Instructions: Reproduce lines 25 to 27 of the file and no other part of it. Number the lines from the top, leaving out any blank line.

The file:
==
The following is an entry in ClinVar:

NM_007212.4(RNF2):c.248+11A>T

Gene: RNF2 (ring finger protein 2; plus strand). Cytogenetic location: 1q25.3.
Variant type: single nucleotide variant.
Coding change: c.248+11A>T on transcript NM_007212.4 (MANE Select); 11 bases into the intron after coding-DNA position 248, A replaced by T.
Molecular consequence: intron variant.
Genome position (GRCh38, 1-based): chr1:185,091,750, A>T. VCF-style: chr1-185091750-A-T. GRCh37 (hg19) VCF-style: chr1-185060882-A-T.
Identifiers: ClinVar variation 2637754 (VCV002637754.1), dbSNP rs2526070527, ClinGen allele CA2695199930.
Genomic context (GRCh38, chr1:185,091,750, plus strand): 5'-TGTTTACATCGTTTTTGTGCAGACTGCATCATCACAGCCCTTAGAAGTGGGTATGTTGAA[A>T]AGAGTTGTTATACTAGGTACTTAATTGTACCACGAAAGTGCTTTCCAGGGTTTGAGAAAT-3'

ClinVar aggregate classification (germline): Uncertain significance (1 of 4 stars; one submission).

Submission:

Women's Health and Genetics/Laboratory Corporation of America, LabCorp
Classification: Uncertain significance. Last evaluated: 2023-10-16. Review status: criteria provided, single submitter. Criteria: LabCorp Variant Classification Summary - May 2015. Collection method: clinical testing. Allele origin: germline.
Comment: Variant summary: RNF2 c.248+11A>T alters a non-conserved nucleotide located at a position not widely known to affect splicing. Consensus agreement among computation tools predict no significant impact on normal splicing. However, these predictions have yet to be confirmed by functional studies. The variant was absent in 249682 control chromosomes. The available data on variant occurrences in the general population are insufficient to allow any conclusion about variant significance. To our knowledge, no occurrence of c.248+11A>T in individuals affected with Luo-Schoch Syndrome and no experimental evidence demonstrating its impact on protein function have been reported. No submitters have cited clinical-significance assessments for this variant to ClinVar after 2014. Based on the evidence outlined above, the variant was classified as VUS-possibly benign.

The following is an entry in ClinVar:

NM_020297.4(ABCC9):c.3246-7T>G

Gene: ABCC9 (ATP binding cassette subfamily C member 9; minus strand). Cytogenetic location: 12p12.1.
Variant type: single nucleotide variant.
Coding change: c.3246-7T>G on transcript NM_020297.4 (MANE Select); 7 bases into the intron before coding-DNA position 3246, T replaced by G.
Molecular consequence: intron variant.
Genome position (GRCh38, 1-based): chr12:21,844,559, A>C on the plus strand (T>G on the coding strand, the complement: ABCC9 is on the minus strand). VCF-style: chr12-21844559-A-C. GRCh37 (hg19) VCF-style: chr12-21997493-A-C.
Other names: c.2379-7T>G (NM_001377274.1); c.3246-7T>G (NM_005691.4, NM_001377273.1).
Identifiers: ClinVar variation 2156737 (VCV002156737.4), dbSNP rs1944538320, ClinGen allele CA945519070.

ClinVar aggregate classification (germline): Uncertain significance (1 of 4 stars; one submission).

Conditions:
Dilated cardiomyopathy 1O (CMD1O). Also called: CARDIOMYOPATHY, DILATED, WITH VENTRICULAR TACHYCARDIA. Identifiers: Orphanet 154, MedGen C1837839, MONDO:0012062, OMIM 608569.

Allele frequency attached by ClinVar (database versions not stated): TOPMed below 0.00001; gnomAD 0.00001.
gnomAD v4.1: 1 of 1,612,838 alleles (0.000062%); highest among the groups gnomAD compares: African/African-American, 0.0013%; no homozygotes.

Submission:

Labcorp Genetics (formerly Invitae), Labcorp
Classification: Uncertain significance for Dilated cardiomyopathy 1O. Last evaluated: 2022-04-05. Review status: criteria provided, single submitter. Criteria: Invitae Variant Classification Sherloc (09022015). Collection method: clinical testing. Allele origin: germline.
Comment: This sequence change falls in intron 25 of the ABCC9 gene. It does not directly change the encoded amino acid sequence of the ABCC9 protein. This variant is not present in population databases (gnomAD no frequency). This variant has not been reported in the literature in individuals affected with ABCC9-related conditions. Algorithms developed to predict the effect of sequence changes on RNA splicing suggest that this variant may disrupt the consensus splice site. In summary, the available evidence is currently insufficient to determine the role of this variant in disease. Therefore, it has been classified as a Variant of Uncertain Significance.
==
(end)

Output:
Conditions:
Dilated cardiomyopathy 1O (CMD1O). Also called: CARDIOMYOPATHY, DILATED, WITH VENTRICULAR TACHYCARDIA. Identifiers: Orphanet 154, MedGen C1837839, MONDO:0012062, OMIM 608569.

Allele frequency attached by ClinVar (database versions not stated): TOPMed below 0.00001; gnomAD 0.00001.